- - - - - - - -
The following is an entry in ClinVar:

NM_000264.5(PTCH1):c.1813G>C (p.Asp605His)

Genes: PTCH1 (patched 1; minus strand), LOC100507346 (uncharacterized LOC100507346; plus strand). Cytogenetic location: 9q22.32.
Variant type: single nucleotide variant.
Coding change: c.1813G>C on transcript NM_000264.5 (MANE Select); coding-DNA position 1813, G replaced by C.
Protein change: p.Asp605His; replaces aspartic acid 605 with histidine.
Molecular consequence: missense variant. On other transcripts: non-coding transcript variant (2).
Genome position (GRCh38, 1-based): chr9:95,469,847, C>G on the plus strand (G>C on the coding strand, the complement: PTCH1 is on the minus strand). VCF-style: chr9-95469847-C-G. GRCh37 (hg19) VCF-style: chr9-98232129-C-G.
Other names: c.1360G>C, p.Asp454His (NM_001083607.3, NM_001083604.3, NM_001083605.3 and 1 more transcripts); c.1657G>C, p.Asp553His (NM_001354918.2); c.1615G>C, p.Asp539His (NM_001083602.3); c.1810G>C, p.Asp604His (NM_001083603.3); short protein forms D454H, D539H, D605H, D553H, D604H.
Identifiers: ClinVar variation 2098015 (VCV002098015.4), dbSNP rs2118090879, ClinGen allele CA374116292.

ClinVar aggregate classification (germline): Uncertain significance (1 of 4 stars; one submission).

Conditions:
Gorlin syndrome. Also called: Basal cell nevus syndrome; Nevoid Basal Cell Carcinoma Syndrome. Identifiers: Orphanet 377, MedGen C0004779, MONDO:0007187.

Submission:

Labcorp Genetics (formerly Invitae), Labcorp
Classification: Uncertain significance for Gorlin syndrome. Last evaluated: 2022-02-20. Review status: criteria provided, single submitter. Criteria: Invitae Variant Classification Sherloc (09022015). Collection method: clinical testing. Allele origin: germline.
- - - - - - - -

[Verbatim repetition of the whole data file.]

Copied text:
The following is an entry in ClinVar:

NM_000264.5(PTCH1):c.1813G>C (p.Asp605His)

Genes: PTCH1 (patched 1; minus strand), LOC100507346 (uncharacterized LOC100507346; plus strand). Cytogenetic location: 9q22.32.
Variant type: single nucleotide variant.
Coding change: c.1813G>C on transcript NM_000264.5 (MANE Select); coding-DNA position 1813, G replaced by C.
Protein change: p.Asp605His; replaces aspartic acid 605 with histidine.
Molecular consequence: missense variant. On other transcripts: non-coding transcript variant (2).
Genome position (GRCh38, 1-based): chr9:95,469,847, C>G on the plus strand (G>C on the coding strand, the complement: PTCH1 is on the minus strand). VCF-style: chr9-95469847-C-G. GRCh37 (hg19) VCF-style: chr9-98232129-C-G.
Other names: c.1360G>C, p.Asp454His (NM_001083607.3, NM_001083604.3, NM_001083605.3 and 1 more transcripts); c.1657G>C, p.Asp553His (NM_001354918.2); c.1615G>C, p.Asp539His (NM_001083602.3); c.1810G>C, p.Asp604His (NM_001083603.3); short protein forms D454H, D539H, D605H, D553H, D604H.
Identifiers: ClinVar variation 2098015 (VCV002098015.4), dbSNP rs2118090879, ClinGen allele CA374116292.

ClinVar aggregate classification (germline): Uncertain significance (1 of 4 stars; one submission).

Conditions:
Gorlin syndrome. Also called: Basal cell nevus syndrome; Nevoid Basal Cell Carcinoma Syndrome. Identifiers: Orphanet 377, MedGen C0004779, MONDO:0007187.

Submission:

Labcorp Genetics (formerly Invitae), Labcorp
Classification: Uncertain significance for Gorlin syndrome. Last evaluated: 2022-02-20. Review status: criteria provided, single submitter. Criteria: Invitae Variant Classification Sherloc (09022015). Collection method: clinical testing. Allele origin: germline.